Monitoring the coast
Monitoring the quality of a coastal geological site such as the Jurassic Coast is, at one level, very simple in that the coast is maintained by erosion and therefore so long as continues to erode, it is likely to remain in 'favourable condition'. Therefore the construction of coastal defences is the greatest single threat to the Site. A secondary consideration is fossil collecting. As discussed before; rapidly eroding sites are more robust (and more productive) in terms of fossil collecting, while slowly eroding cliffs are more sensitive. Many of these more slowly eroding sections are high, towering cliffs and therefore they are very unlikely to be effected by, for instance, irresponsible collecting while many of the important fossils have already been collected, typically in the course of scientific study many decades ago or even during as far back as Victorian times when the Natural Sciences were of great interest to many.
Natural England's site information system (ENSIS) is used to assess site condition. It asks a series of basic questions that apply to the full range of geological sites, not just cliffs:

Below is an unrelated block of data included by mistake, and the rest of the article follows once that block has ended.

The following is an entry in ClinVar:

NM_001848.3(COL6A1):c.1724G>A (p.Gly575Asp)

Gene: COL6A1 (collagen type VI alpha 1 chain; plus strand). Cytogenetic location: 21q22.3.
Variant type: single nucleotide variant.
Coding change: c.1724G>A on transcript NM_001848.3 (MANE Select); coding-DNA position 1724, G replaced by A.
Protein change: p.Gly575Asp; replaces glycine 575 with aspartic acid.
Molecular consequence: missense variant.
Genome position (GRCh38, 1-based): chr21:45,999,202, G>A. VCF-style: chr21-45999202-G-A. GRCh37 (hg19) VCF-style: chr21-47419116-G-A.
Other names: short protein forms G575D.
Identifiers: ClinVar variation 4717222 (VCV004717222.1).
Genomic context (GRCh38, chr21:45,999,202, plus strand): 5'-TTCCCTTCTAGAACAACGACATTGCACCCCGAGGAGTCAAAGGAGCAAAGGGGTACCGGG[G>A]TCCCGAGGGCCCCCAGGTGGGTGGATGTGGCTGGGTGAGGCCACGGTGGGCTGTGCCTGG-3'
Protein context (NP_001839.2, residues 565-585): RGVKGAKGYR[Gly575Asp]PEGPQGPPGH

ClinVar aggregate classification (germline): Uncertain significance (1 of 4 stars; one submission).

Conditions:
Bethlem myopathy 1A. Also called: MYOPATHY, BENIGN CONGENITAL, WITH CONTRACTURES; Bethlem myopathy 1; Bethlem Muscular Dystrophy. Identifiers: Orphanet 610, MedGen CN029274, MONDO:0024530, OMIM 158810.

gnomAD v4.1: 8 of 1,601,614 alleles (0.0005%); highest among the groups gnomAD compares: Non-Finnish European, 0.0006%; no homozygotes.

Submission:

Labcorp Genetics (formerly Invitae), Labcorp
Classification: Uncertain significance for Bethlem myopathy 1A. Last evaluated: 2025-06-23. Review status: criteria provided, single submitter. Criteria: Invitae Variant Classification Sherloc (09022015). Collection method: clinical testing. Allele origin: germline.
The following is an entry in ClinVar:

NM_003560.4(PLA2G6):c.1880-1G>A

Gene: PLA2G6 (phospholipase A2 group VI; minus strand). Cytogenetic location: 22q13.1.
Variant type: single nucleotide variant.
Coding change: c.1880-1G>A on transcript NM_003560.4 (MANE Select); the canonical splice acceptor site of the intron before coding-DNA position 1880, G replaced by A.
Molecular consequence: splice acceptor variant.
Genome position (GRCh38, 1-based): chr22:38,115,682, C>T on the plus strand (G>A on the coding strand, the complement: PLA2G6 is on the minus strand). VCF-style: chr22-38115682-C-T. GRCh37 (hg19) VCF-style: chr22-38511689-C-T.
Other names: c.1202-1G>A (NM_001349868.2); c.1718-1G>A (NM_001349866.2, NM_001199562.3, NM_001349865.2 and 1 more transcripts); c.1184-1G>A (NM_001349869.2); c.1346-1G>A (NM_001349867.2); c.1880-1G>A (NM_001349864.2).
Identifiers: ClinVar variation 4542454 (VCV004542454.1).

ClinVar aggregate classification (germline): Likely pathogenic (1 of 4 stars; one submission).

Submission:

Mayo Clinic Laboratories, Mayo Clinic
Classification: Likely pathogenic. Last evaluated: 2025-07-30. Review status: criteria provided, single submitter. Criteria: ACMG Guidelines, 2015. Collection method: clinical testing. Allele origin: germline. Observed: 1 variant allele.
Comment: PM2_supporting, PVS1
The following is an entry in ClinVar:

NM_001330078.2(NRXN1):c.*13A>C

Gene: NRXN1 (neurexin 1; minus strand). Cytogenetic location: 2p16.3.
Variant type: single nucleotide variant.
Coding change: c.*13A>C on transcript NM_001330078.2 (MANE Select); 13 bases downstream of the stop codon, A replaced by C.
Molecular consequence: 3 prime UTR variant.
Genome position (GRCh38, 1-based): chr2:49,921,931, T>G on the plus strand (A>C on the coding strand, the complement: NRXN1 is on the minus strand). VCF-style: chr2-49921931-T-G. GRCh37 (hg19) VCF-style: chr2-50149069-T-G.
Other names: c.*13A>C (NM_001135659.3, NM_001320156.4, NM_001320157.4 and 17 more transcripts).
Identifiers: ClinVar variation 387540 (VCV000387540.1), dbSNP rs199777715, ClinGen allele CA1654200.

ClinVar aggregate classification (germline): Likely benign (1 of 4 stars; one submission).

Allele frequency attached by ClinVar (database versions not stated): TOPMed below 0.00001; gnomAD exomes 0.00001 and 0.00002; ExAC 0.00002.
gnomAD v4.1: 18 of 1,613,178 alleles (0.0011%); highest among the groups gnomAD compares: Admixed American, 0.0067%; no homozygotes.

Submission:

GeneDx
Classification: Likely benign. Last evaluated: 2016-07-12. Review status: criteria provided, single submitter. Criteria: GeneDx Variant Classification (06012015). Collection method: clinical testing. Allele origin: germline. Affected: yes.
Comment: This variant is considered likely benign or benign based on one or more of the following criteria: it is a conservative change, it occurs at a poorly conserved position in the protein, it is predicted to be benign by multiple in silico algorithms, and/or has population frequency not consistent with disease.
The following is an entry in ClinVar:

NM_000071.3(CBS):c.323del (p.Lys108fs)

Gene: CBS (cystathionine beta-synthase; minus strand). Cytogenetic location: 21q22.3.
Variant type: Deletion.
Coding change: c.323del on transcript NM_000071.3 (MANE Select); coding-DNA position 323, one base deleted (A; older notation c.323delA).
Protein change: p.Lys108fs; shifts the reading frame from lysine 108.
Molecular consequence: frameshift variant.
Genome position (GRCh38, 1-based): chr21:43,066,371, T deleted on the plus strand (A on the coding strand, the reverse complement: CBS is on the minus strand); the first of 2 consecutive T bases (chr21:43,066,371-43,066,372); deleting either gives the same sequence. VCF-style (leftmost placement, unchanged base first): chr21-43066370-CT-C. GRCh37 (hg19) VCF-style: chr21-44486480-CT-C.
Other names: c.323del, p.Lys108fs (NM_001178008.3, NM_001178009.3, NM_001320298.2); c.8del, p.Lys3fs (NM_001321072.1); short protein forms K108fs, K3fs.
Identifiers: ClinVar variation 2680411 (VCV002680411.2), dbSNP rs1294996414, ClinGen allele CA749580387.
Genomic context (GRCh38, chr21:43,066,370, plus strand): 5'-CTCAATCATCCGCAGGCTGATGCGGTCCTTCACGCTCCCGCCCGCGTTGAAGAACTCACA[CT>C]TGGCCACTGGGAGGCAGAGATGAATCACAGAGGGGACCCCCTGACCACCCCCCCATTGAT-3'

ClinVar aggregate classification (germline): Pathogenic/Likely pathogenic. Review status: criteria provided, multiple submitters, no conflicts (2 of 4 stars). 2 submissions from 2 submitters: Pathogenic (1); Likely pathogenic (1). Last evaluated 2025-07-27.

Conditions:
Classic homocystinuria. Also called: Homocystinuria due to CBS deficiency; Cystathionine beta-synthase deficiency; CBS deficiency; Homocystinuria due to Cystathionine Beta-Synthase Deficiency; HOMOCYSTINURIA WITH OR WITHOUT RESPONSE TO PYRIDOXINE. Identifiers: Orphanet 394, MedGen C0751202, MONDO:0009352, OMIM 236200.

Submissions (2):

|Exposure of features of Interest||The features of interest are exposed or can practically be re-exposed if required|
|Vegetation||Vegetation is not obscuring or damaging the features of interest|
|Tipping or landfill||There is no unconsented tipping or landfill obscuring or damaging the features of interest|
|Tree planting||There is no unconsented tree planting obscuring or damaging the features of interest|
|Engineering works||There are no engineering works, including inappropriate restoration works, obscuring or damaging the features of interest|
|Planning condition||Planning conditions and restoration agreements or plans are being observed on site|
|Geological specimen collecting||
There is no irresponsible or inappropriate specimen collecting
The World Heritage Site team aim to visit every part of the Site at least once every three year period. That said; some parts of the Site are completely inaccessible and entirely subject to natural processes (Old Harry Rocks for example) and therefore there is no need to visit as there simply is no threat. Other parts require more intensive monitoring; the decline in the quality and number of large ex situ ammonites on Monmouth Beach for example has been evidenced by regular visits coupled with a simple photographic monitoring programme. Accompanying academic field trips is another useful way to monitor the site. So far none have raised any specific concerns.
In addition to using ENSIS, the World Heritage Team also specifically monitor the Geological Conservation Review sites and has been supported by the Joint Nature Conservation Committee who produced a unique monitoring database using the GCR sites. The Site is very complex; in places several GCR sites may overlap each other and extend across more than one SSSI. But as the GCR defines the core values of the World Heritage Site, it is these interests that provide the best and most detailed way to monitor the Site.